"So far today I have watched heron fishing on a mist veiled lake, climbed wooded fells, ventured into the dragon's lair, and watched the sun rise resplendent o'er distant peaks. And it's not even 8 o'clock!" ~ my Facebook status on Sept 3rd.
I was in the Lake District last week on a family holiday. Like most photographers that don't make a living from their art, family holidays represent a prime opportunity to explore somewhere new with the camera.
I went out most mornings for sunrise, leaving the rest of the day for the family. This meant a lot of early starts, but it also meant I pretty much had the whole of the Lake District as my own personal playground.
There's something about being out early in the day, in the landscape with only your camera and your thoughts for company that I find incredibly soothing. A wave of peace and wellbeing floods over me, washing away the rest of the world for a few hours at least. It's like the perfect antidote to our hectic, stress fuelled lives.
One morning I climbed Loughrigg Fell above Ambleside. Not one of the Lakes' great peaks but a lovely spot nonetheless and it got the blood pumping. Climbing the fell by the pre-dawn light was fantastic. It's an experience that relatively few share, it was an adventure, a thrill, a moment to take deep breaths of the fresh dewy air and let the world melt away. The view and the sky at the summit were a sight to behold.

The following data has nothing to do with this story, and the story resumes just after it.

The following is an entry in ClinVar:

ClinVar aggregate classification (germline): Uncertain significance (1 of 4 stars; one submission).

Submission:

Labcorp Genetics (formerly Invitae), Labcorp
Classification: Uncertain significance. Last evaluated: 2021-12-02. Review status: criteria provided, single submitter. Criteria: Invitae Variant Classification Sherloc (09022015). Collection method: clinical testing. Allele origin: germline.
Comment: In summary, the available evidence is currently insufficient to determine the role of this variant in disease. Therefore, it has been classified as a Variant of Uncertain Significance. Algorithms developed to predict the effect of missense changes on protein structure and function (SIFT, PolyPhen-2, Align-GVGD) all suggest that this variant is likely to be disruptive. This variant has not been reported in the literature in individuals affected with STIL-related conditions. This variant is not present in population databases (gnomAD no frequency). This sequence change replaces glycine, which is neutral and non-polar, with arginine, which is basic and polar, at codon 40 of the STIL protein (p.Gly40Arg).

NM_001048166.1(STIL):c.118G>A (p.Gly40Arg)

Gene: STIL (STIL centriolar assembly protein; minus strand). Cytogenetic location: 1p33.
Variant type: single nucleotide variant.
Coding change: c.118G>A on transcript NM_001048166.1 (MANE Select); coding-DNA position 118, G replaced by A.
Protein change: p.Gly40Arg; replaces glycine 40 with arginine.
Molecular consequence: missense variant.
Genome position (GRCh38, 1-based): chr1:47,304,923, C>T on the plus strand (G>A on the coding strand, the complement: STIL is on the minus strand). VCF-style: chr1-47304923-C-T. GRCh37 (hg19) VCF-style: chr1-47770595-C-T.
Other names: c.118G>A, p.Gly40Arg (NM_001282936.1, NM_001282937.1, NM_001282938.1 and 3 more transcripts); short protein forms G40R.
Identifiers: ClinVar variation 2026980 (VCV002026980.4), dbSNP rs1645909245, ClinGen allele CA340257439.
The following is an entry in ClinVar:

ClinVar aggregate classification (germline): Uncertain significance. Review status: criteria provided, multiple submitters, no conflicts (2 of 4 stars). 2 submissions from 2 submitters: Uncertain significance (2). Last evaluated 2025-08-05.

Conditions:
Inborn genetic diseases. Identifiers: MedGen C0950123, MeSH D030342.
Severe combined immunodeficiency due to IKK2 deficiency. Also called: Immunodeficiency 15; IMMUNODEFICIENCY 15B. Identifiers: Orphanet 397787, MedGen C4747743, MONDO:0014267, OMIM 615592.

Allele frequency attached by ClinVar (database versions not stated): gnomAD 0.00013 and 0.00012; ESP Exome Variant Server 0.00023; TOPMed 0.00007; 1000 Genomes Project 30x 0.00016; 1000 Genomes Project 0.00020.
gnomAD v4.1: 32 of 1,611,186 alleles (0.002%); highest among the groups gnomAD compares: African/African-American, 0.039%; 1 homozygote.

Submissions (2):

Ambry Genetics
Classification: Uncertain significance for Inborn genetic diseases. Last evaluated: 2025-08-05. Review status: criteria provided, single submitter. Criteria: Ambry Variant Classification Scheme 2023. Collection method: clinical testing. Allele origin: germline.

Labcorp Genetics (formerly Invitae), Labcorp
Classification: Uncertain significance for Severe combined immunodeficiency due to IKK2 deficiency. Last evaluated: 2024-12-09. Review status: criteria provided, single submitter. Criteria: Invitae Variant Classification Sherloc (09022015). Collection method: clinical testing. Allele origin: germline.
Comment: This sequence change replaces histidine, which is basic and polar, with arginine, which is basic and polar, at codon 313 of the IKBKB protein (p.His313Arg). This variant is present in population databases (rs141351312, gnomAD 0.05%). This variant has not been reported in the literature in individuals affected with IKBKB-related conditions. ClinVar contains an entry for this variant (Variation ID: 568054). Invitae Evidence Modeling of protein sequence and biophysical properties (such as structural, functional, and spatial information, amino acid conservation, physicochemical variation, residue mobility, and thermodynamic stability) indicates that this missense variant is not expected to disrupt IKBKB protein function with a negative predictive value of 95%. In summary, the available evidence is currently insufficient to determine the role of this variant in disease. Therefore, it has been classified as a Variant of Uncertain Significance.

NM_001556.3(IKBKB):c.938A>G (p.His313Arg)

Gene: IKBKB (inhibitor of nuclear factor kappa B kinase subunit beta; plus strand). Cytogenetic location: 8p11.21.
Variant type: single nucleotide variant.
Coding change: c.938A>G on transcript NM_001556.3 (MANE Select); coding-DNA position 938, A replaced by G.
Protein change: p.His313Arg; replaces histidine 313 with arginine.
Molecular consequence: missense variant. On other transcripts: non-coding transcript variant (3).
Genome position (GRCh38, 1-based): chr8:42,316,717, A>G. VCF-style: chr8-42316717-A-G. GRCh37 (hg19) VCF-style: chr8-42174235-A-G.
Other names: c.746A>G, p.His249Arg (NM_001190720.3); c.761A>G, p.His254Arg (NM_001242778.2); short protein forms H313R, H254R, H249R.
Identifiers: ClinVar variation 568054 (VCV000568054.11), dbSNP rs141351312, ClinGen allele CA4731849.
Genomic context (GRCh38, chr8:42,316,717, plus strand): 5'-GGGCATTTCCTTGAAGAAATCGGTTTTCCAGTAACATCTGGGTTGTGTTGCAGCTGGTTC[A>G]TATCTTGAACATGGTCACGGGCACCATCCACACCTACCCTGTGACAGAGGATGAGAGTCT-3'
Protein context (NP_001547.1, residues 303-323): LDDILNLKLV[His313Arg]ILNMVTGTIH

It's times like those when you realise that the best thing about landscape photography isn't the images but the little adventures you go on to make them. Sure, we're there to create beautiful images but that - sadly! - doesn't always happen. There would be nothing worse than getting home, being disappointed with the shots and feeling you'd wasted your time. Sure you can be disappointed with the shots, but the experience itself is far more valuable. There will always be more opportunities to get more pictures.
Being out in the landscape seems to be the true reward and the images are a by-product. To use a cliché, it's about the journey rather than the destination. If I was only worrying about making the images themselves then not only am I unable to enjoy the environment, but the very act of getting up early to hike heavy camera gear to a location is a great inconvenience rather than an exciting adventure.
Through landscape photography I've visited places I didn't even know about, watched nature in action, had magical moments when otherwise I would be asleep in my bed. These may not be adventures in the grand scale but they're my own little adventures and are special to me. If that doesn't give you a buzz, why bother taking the photographs anyway?